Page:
Anyone who has submitted to Agile on the Beach in the last few years will have used our submission system: Mimas. Like so many other conference we, or rather I, created our own system.
“Why does AOTB have its own submission system?”
Flippant but true answer: because nobody else (yet) has decided to share out system. I’m more than happy to host other conferences
Perhaps the actual question should be:
“Why create your own system when there are others out there?”
Yes, good question. Well, two (plus one) reasons really.
One: About five years ago when I got fed up of the Heath-Robinson combination of Excel sheets, Google sheets, HTML and a little Python that I was using nothing fitted. If I recall correctly Papercall was just started. While many commercial conference management systems had a synopsis module most of these didn’t do public call for papers and they cost money. I thought about using CyberChair/EasyChair but these are quite off-putting and needed hosting.
Things have changed a bit now so I might not make the same decision today.
Two: I was really very keen to give submitters feedback on their submissions and this was missing from most systems. This is an agile conference and agile is all about feedback so we should give feedback shouldn’t we?
Hillside’s Pasture can do this but is quite a niche system and I’m not sure it could handle the load we get. Similarly the Agile Alliance have a system for their conferences which gives feedback but having submitted I wasn’t impressed.
So that was then. What about today?
Having our own system has allowed us to do things we wanted: like a public review with over 50 reviewers this year. Or changing the voting system.
Of course that comes at a cost: my time to change the system, my stress in keeping the system up (a lot lately). O, there are some charges for the Google Cloud but these are trivial, a less than $1 a year and most of them are down to one report I run repeatedly during the review processes.
Those might be reasons for keeping Mimas but really my overhead should encourage me to kill it. Of course, I’ve grown to love my code and while I admit is stinks in places (the look of the UI) I’m proud of it.
But, the over whelming reason right now for not moving to Papercall (or similar) is: Speakers.
There are more speakers and potential speakers than conferences. Possibly the money to be made from a conference submission system is not from the conference organisers but from the speakers who want to submit to conferences. A bit like advertising the service could be provide for free to conference organizers if submitters paid a subscription.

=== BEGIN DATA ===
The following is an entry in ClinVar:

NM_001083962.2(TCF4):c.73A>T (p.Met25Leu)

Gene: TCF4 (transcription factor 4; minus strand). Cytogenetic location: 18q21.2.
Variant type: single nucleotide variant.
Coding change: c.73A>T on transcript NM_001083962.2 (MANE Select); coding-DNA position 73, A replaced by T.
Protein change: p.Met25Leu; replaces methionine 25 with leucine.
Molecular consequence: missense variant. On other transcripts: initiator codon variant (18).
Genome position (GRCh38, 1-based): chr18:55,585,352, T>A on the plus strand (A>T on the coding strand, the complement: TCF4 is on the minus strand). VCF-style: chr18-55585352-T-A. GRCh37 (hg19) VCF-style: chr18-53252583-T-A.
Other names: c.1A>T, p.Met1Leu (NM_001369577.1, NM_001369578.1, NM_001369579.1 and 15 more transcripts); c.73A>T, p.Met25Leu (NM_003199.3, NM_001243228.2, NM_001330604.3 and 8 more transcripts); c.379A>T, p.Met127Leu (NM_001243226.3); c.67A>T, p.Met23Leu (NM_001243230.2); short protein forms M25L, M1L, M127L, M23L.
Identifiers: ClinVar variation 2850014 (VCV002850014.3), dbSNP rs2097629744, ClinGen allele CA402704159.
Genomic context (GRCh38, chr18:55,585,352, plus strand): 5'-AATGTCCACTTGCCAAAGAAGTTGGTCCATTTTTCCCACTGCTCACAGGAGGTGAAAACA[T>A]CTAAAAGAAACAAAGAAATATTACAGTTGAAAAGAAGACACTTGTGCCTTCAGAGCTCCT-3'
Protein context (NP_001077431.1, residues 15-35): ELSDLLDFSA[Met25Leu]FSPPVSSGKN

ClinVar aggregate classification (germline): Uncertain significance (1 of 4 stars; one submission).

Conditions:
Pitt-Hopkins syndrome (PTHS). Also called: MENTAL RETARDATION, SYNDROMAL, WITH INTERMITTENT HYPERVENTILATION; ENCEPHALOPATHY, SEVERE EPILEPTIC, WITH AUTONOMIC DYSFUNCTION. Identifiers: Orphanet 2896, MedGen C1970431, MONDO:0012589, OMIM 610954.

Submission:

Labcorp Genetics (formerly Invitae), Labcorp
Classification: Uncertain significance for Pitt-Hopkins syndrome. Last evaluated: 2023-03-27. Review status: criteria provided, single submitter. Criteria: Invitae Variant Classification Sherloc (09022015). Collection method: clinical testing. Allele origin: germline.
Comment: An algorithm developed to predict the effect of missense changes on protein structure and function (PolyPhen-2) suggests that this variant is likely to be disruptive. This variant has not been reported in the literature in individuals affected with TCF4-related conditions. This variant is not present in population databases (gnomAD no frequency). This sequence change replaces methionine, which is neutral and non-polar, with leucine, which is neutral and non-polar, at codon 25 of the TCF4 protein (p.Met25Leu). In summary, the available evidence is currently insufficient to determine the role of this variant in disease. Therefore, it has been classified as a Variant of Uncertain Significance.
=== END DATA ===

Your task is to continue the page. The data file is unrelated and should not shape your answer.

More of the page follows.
And I have met speakers who tell me the go to Pepercall (or whatever) and submit to conference X. Then look down the list of other conferences they fancy and make the same submission multiple times. That is valuable to potential speakers.
But, that ease of submission is a problem for organizers. Particularly organizers who want to give feedback.
Easy submission for speakers means more work for reviewers.
As a conference organizer I don’t want every Tom, Dick and Harry submitting to my conference. AOTB already has about 300 submissions a year, and as I’ve noted before some of these smell as if the submitter really doesn’t know much about us and hasn’t thought through the submission.
The interests of speakers and organizers are not aligned.
One way of solving this problem would be for conferences to share reviews. So if a speaker submits, say, to AOTB and Agile Cambridge and Agile Alliance then each conference can see what others thought of the submission. I could imagine that working.
I can also see obstacles. First of all: data privacy.
More troublesome I wonder if that would actually make it more difficult for new speakers to break in. The same old hands, with the same good reviews, would come to dominate the conference circuit and new ideas wouldn’t get in.
So there you go. AOTB has its own submissions system and I’ll tell you more about that next time.
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